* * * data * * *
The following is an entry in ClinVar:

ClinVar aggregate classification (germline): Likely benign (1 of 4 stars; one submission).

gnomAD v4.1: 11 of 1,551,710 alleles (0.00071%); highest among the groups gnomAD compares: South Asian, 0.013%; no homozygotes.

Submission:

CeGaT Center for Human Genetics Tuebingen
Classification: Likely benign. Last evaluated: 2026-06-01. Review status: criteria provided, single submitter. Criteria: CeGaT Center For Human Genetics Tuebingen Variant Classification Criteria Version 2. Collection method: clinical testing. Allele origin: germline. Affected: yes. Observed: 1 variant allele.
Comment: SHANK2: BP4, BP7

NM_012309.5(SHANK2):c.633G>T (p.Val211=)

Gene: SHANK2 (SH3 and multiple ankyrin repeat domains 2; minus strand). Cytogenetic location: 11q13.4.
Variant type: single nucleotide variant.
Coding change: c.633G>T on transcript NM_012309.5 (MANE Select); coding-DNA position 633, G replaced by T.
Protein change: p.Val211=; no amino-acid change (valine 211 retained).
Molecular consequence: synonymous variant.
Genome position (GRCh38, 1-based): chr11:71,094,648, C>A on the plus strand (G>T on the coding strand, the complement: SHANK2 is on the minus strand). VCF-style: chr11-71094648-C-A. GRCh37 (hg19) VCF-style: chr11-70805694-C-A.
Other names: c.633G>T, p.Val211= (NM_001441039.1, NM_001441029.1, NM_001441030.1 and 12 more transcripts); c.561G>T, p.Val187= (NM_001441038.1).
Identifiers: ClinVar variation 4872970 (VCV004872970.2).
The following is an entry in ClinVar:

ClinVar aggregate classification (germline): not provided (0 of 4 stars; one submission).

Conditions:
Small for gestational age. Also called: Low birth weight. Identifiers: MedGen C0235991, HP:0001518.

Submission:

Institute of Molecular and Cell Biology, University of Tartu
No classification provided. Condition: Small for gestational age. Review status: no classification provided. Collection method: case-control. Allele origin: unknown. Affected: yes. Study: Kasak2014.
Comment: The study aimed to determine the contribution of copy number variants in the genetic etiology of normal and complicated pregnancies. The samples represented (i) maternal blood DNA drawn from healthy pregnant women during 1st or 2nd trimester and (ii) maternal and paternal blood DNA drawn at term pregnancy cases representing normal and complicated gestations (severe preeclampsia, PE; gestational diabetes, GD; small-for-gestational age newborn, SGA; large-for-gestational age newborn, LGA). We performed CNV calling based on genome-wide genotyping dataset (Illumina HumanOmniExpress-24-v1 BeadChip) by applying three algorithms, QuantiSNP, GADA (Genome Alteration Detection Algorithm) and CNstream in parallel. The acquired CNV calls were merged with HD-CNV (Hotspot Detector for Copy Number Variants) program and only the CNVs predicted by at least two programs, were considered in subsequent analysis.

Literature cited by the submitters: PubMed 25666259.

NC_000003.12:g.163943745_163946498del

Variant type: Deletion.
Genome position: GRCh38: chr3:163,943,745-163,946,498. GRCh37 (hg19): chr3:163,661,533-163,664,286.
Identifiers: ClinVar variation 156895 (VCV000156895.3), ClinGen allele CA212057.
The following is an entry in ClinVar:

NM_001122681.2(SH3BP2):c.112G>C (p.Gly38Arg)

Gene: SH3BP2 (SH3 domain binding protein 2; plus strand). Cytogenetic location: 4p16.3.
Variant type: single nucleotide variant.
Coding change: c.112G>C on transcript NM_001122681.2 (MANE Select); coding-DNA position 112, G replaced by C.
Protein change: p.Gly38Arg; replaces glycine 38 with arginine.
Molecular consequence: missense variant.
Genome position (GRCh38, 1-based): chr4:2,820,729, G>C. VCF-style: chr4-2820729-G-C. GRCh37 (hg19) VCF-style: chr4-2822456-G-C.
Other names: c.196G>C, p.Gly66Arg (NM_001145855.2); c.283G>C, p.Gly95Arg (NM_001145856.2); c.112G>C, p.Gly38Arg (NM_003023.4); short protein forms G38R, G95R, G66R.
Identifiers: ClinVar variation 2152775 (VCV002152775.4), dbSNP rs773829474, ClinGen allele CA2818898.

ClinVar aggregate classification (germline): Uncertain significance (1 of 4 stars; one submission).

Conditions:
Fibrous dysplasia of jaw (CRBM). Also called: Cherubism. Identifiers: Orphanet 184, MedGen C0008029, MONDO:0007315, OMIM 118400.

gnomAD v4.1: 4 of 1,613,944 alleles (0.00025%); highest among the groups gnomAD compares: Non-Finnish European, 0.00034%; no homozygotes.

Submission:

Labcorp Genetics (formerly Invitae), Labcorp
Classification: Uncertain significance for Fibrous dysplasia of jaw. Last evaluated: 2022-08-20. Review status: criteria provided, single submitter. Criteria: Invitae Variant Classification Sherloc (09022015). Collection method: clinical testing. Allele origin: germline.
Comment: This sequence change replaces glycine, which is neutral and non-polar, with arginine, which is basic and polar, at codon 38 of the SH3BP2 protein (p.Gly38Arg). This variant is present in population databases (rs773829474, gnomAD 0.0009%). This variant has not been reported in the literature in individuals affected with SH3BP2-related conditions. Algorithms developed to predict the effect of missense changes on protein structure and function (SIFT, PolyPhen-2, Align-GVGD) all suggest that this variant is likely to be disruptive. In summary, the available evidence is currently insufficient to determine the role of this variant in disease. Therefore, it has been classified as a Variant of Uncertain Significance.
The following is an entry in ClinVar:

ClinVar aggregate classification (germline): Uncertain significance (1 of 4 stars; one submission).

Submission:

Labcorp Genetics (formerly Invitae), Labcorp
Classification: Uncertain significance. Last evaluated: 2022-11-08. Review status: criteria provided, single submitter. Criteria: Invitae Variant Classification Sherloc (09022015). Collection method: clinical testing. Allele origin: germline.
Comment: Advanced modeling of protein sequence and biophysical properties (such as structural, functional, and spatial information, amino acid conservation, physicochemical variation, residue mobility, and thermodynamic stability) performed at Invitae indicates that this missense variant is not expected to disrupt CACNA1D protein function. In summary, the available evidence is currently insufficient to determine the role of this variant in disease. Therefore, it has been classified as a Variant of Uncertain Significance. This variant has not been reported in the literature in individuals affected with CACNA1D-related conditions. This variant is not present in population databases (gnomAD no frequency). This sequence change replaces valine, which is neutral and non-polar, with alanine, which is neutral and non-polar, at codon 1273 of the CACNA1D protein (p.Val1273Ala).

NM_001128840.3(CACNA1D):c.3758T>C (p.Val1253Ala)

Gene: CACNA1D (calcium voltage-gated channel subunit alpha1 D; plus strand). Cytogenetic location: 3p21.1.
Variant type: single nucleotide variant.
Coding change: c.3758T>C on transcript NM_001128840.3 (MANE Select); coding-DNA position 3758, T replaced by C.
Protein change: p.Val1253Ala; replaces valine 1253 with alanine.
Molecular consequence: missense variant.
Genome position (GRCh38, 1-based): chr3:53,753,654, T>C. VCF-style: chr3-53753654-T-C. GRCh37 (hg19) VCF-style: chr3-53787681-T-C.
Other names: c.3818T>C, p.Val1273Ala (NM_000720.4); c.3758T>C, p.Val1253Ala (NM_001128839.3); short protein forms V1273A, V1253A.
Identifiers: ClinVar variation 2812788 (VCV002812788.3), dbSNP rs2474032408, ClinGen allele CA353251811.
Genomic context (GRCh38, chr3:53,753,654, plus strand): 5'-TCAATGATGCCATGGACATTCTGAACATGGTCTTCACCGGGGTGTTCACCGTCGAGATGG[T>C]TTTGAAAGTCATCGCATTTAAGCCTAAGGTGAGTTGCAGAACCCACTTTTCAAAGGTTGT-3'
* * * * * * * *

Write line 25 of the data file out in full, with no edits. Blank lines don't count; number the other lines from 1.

Literature cited by the submitters: PubMed 25666259.